Zero Trust Strategy

The Zero Trust security strategy doesn’t take anything for granted when it comes to how much you can trust a network. The strategy uses a model with advanced segmentation and data protection.

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IT security is changing. Time for a different approach

This new, fast, digital world requires an efficient and reliable approach to IT security. In the classic cybersecurity model, a line is drawn between ‘the unsafe outside world’ and the ‘familiar’ own network. Firewalls must keep out undesirable traffic and, once inside the network, all traffic is considered to be trustworthy.

The use of mobile devices, web applications and network access by customers, suppliers or patients requires a completely different IT security concept. In 2009, Forresters’ John Kindervag introduced his Zero Trust security strategy in the United States. Shortly thereafter, ON2IT was the first to promote the same strategy in Europe, where ON2IT is the prime adopter of the Zero Trust strategy.


Never trust, always verify

The Zero Trust approach uses the guiding principle of ‘never trust, always verify’. There is no assumption in advance about the degree of reliability, whether that concerns users, hosts or data sets. In addition, access to data is limited – provided on a need-to-know basis.

Based on insight into the data and traffic flows, the network and its protection are set up ‘from the inside out’ and all traffic within the network will be inspected and logged.

Combined with the extensive segmentation of the network, applications, users, data sets and ‘crown jewels’, the Zero Trust strategy offers the best possible and most efficient IT security that you could wish for.

Zero Trust principles

Zero Trust Security is based on five principles, where the main goal is to reduce the impact of cyberattacks. John Kindervag described them himself as follows:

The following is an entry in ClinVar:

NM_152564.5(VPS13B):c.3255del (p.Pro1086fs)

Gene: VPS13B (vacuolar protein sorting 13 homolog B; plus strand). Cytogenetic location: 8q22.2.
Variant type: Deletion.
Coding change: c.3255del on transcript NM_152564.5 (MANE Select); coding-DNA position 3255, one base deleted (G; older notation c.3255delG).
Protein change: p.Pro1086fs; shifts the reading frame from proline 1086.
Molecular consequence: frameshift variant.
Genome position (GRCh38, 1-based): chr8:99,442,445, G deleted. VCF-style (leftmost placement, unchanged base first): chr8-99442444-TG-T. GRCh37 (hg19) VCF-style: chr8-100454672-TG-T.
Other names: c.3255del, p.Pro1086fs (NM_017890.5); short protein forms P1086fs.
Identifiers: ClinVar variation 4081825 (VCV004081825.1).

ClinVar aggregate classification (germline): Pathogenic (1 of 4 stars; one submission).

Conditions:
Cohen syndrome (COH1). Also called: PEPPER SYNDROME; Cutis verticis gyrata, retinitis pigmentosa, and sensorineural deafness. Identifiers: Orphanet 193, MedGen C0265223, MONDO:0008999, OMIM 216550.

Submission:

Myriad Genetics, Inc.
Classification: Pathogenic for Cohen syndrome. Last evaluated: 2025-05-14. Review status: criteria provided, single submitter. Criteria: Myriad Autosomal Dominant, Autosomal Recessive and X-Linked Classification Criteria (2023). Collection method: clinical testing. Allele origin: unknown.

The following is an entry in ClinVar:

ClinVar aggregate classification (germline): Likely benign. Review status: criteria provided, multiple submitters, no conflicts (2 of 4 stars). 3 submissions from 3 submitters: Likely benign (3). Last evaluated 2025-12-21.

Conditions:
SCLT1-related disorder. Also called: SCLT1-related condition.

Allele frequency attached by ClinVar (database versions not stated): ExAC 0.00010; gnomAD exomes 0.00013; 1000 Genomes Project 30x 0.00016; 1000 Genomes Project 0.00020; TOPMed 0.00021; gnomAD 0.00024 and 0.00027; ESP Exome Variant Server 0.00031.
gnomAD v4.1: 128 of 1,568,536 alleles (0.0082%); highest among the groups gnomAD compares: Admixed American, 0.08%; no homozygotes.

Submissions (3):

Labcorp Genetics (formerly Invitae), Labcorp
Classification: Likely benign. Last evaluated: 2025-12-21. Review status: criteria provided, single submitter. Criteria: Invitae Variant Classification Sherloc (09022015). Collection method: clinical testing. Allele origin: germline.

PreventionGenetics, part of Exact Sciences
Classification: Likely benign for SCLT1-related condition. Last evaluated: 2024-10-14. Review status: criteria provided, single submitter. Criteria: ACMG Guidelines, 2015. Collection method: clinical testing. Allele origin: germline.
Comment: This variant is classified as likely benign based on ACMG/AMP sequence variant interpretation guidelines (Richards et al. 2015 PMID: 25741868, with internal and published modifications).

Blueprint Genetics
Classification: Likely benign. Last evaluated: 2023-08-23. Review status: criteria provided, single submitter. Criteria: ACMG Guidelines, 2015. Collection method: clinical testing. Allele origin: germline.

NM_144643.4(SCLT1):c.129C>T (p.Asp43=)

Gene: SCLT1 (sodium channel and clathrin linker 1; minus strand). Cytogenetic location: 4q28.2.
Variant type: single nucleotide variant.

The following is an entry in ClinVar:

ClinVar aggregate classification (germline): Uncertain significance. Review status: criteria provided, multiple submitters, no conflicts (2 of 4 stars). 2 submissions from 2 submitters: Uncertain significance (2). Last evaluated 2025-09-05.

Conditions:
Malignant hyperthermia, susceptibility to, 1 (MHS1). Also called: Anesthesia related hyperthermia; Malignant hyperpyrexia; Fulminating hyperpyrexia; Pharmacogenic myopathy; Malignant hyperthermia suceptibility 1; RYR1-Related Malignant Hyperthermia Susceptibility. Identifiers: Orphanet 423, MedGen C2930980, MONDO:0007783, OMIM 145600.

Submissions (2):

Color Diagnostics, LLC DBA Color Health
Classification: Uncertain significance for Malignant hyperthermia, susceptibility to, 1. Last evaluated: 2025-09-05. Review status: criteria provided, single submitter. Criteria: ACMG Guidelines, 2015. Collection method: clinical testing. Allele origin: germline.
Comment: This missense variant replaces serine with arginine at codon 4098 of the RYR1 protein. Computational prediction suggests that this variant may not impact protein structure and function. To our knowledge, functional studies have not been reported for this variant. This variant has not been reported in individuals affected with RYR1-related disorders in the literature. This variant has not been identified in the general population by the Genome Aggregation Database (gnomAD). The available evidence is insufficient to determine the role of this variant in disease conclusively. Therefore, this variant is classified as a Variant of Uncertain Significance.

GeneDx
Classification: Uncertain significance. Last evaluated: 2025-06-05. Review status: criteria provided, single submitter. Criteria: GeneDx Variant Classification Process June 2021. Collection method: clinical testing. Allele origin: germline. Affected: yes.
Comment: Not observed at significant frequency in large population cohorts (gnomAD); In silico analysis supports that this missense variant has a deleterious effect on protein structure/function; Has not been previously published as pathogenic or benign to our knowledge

1. All resources are accessed in a secure manner, regardless of location
  2. Least privilege: Access control is on a ‘need-to-know’ basis and is strictly enforced
  3. Always verify and never trust
  4. Inspect and log all traffic
  5. The network is designed from the inside out

The impact of Zero Trust Security

With Zero Trust Security, you are choosing to effectively reduce the impact of the attacked area in the entire network. Divide the network into different segments and apply protection measures consistent with the sensitivity of the data within each segment.

Make sure you also have segments that are maximally separated from each other, so any security incident will only have an impact on that segment and not on the entire network.

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zero trust network segmentation

Zero Trust architecture

In structuring a solid Zero Trust architecture, our security specialists use a fixed action plan:

1. Identify the data to be protected
and analyze the risks

Identify where your company data is located, who is using this data, how sensitive the data is, and how employees, partners and customers use the data. If you don’t know where your data is located, it will be impossible for you to protect it properly. Identification of the data also simplifies data classification. In short: What are the ‘crown jewels’ and how should we handle them?

Considering protection requirements arising from the various national and international guidelines, we make a segmentation of different data sets and their associated protection:

  • Customer data (with privacy directives such as NEN75xx and the GDPR)
  • Employee data (with the corresponding privacy directives)
  • Financial data (for example, for PCI)
  • Data related to intellectual property (use of industry-specific guidelines)
  • Process data (use of industry-specific guidelines, such as for SCADA)

2. Map the traffic flows

It is essential to know how the company information moves over the network and among the users. Application and network architects can present differing insights in this stage. Security teams can then measure the existing security protocols using the traffic flows and make adjustments where needed.